Your child does not always have to have a bright and shiny new toy to create learning opportunities. Engaging in sensory social routines is one way to teach through play without the use of objects. Sensory social routines are activities where you and your child are face to face and happily engaged in a social activity, like tag/chase, wheels on the bus, if you’re happy and you know it, or piggy back rides.
Incorporating sensory social routines into play will motivate your child to communicate with you to either continue the activity or change the activity. Sensory social routines can also help regulate your child’s emotions, energy, and/or arousal levels to help prepare your child to be alert and attentive to you.
All children are unique, and each child has his or her own unique challenges, interests, and disinterests. Many children affected by ASD Autism have challenges paying attention, engaging in social play with peers, using gestures and language, taking turns, imitation, eye contact, and playing with toys in a specific way. These can all by addressed through play by finding your child’s “spotlight”.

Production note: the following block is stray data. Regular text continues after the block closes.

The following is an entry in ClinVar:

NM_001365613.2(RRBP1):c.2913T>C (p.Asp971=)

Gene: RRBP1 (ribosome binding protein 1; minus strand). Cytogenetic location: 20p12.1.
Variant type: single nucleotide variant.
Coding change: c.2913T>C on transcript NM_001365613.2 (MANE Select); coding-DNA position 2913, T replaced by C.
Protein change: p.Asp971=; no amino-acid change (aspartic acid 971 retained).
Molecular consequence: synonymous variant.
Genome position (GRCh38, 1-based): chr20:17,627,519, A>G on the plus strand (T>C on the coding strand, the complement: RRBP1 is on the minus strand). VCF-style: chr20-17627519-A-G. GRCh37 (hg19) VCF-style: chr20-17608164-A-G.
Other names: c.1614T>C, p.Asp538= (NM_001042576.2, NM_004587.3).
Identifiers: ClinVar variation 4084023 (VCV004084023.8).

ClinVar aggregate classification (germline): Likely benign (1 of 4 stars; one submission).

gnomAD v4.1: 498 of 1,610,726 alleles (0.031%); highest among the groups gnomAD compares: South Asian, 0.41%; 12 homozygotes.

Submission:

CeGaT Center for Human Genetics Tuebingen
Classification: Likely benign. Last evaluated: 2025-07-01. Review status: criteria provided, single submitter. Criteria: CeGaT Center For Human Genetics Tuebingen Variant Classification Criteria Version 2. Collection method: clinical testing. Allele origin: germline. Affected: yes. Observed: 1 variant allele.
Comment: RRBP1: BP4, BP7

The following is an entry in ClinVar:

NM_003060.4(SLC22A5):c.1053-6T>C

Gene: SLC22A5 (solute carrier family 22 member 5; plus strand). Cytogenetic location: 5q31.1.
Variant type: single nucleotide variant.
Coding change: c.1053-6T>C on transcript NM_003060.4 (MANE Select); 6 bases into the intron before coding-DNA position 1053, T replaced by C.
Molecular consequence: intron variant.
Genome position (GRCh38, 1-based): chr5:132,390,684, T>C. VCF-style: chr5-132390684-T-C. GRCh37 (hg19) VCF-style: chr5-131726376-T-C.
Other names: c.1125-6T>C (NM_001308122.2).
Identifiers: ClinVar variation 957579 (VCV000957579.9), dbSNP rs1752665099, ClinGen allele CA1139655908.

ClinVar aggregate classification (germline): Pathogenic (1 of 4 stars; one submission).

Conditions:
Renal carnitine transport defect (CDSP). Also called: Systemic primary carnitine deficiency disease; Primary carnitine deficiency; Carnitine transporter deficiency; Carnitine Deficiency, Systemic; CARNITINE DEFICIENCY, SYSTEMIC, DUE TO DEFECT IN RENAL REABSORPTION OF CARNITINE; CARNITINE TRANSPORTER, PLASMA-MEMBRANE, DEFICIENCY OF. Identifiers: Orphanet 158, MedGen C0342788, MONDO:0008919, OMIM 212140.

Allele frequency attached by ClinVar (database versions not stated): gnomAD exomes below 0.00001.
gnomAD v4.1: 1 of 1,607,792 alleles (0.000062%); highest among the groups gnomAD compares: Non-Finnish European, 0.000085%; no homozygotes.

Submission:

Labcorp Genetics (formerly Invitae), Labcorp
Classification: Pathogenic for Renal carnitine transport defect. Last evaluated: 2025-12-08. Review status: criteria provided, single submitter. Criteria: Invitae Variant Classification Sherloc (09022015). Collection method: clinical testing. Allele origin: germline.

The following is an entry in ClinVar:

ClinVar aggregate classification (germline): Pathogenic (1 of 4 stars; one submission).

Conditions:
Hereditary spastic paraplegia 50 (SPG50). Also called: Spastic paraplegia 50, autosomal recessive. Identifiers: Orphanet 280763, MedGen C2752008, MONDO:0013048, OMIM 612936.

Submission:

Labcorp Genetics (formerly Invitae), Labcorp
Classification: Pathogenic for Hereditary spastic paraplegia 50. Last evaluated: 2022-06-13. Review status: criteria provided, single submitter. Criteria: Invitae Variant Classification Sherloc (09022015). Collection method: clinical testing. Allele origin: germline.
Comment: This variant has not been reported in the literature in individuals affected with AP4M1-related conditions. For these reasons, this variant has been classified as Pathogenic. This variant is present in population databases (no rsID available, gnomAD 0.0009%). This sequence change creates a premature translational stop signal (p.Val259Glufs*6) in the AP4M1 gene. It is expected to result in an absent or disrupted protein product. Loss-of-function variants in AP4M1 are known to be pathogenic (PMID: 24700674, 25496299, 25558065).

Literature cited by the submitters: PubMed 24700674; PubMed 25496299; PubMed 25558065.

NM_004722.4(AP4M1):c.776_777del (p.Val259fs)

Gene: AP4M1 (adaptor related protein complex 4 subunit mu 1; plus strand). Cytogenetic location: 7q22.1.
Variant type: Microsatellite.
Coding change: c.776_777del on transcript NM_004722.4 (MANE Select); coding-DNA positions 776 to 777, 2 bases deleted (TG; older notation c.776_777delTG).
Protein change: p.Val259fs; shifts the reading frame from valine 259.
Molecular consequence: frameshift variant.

Your child’s “spotlight” includes your child’s interests and preferences (a highly preferred toy or a highly preferred activity). By focusing on your child’s “spotlight”, and engaging in play with your child’s favorite toy and/or activity, you can create motivating learning situations in which your child is more likely to attend to you and interact with you. For example, let us say your child’s favorite activity is bubbles.
You are blowing the bubbles and your child is smiling, looking at you, looking at the bubbles, reaching for the bubbles, and anticipating the bubbles. We can use the bubbles as motivation to develop your child’s current communication (smiling, looking, reaching, anticipating) into clear gestures, words, or sentences by providing your child with the communication opportunities. You can do this by modeling gestures (pointing, sign language, facial expressions) and words like, “Bubbles” “Again” “Pop”. “Happy” “My turn/Your turn.”.
When your child is interacting and attending to you through a preferred toy and/or activity, they are also learning from YOU.